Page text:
Reimagining and rethinking engineering education
A new report from MIT puts a spotlight on worldwide trends in the changing landscape of engineering education, pinpoints the current and emerging leaders in the field, and describes some of its future directions.
“Engineers will address the complex societal challenges of the 21st century by building a new generation of machines, materials, and systems. We should fundamentally rethink how we educate engineers for this future,” says Ed Crawley, the Ford Professor of Engineering in the Department of Aeronautics and Astronautics and faculty co-director of the New Engineering Education Transformation (NEET) initiative at MIT.
This realization, Crawley says, is what prompted MIT’s engineering faculty to rethink how they were approaching their own offerings on campus, and to launch NEET. “We’re targeting MIT education at the industries of the future rather than industries of the past,” says Anette “Peko” Hosoi, associate dean of engineering and Crawley’s co-lead at NEET; Hosoi is also the Neil and Jane Pappalardo Professor of Mechanical Engineering.
While their on-campus pilot was at the design stage, Crawley decided to take a broader, benchmarking view. “I knew from my five years as founding president of Skoltech in Moscow that there were examples of educational innovation scattered across the world,” he says, “but these distributed developments are difficult to identify and learn from.”
Until now. Crawley and his colleagues in the NEET program have just released “Global state of the art in engineering education.”
The report, authored by Ruth Graham, is a global review of cutting-edge practice in engineering education. It is informed by interviews with 178 thought leaders with knowledge of and experience with world-leading engineering programs, combined with case studies from four different universities. The report paints a rich picture of successful innovation in engineering education as well as some of its opportunities and challenges.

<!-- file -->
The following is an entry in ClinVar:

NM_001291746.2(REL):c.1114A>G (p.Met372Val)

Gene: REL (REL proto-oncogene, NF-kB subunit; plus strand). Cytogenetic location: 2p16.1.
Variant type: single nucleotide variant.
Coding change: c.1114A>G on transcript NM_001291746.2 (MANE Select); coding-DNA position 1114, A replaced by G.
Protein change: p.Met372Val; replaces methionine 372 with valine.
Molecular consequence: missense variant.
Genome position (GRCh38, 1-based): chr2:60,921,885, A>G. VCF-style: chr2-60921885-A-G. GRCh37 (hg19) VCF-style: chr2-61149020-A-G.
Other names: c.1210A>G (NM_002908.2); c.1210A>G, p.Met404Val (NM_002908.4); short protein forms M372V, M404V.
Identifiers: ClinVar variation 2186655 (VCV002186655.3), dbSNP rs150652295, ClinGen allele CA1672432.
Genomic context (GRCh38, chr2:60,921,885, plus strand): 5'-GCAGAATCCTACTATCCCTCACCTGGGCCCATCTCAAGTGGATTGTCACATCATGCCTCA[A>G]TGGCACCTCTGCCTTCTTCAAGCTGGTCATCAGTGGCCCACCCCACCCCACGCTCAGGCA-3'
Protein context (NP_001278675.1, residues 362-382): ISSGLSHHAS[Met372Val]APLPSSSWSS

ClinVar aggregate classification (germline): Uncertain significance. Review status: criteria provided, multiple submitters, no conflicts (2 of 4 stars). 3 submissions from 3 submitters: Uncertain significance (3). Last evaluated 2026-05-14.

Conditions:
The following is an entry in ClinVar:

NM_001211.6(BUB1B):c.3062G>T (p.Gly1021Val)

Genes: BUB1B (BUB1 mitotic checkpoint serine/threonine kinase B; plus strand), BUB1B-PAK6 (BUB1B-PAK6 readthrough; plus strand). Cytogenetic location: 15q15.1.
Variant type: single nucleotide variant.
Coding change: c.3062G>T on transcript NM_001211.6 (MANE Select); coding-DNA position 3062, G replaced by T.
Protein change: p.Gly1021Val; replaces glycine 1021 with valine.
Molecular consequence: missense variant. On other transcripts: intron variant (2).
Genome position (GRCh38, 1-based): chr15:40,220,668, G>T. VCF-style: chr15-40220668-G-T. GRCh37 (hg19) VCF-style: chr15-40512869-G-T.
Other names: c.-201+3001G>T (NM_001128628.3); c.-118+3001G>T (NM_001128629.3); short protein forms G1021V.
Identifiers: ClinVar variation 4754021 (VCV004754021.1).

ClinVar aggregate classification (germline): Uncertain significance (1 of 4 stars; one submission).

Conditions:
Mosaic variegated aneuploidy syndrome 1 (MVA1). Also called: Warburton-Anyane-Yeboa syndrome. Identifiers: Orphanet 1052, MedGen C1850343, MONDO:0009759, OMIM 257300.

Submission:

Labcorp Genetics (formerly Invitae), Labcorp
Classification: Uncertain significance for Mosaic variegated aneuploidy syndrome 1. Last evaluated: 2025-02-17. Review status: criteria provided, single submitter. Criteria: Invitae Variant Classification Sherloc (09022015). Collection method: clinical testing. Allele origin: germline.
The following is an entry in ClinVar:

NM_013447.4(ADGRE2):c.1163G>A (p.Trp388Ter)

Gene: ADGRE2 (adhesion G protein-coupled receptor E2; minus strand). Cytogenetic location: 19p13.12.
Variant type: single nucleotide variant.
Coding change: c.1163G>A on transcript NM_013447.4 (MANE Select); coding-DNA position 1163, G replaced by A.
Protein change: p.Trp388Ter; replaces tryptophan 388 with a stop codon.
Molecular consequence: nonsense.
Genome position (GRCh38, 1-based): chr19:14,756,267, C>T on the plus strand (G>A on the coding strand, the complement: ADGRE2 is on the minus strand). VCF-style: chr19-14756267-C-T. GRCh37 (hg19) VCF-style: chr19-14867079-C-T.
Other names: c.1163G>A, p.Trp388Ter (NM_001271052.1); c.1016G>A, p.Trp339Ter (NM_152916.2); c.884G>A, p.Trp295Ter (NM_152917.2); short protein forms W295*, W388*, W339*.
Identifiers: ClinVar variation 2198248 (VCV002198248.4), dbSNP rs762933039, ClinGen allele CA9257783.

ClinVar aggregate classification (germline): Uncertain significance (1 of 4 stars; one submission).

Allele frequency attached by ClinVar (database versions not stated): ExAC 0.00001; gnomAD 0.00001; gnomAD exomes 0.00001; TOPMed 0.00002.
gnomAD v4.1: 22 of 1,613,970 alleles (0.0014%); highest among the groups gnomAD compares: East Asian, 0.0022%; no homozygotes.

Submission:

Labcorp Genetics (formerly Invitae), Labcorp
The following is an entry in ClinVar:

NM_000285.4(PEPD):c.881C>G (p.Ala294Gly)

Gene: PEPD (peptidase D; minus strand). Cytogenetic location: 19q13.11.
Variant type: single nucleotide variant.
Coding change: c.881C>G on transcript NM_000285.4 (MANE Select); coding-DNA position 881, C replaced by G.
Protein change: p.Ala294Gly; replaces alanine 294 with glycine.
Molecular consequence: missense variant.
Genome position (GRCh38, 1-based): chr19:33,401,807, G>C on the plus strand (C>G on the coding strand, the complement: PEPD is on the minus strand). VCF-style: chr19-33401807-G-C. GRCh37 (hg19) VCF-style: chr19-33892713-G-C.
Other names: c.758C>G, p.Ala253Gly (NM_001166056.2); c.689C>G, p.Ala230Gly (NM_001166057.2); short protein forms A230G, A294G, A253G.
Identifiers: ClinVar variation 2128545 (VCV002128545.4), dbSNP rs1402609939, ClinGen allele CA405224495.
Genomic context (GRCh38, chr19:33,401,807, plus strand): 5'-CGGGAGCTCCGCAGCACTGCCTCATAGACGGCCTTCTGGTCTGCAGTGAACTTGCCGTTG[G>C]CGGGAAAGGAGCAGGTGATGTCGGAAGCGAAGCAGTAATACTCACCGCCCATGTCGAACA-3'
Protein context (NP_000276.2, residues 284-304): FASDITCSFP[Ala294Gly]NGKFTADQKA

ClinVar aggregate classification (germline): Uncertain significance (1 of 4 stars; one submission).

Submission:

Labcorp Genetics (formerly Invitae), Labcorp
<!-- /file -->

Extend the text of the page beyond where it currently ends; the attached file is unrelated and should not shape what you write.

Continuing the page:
The study identifies institutions considered to be the current leaders in engineering education; Olin College and MIT were cited by the majority of experts who were consulted, along with Stanford University, Aalborg University in Denmark, and Delft University of Technology (TU Delft) in the Netherlands. Outside of the U.S. and northern Europe, the only university among the top 10 cited for their educational leadership was the National University of Singapore (NUS).
“The profile of the emerging leaders is very different,” Graham notes. “While they include universities in the U.S. and Europe — Olin College, Iron Range Engineering, and University College London are among the most frequently cited universities – thought leaders identified emerging leaders from across the world, such as Singapore University of Technology and Design (SUTD), Pontifical Catholic University of Chile (PUC), NUS (Singapore), and Charles Sturt University (Australia).” (The report includes case studies of four of the emerging leaders: SUTD, UCL, Charles Sturt, and TU Delft.)
The study attributes this contrast to a range of sources. For one, Graham notes, “Many political leaders outside of the U.S. are making major investments in engineering education as an incubator for the technology-based entrepreneurial talent that will drive national economic growth.”
The report also identifies some key challenges facing engineering education, and in some cases higher education as a whole. These include aligning the goals of national governments and higher education, delivering student-centered learning to large student cohorts, and setting up faculty appointment and promotion systems that better reward high-quality teaching.
According to Graham’s report, three trends are likely to define the future of engineering education. The first is a tilting of the global axis of engineering education leadership so it is less focused on U.S. and northern European institutions. The second is a shift toward programs that integrate student-centered learning with a curriculum oriented to the pressing challenges of the 21st century — societal, environmental, and technological. And the third is the emergence of a new generation of leaders with the capacity to deliver student-centered curricula at scale.
The case studies highlighted in the report include universities that may be paving the way by, for example, achieving curricular coherence and integration through a connective spine of design projects. In the longer-term, the world’s leading engineering programs may be those that blend off-campus personalized learning, accessed online as students need it, with experiential learning both in work-based placements and on campus.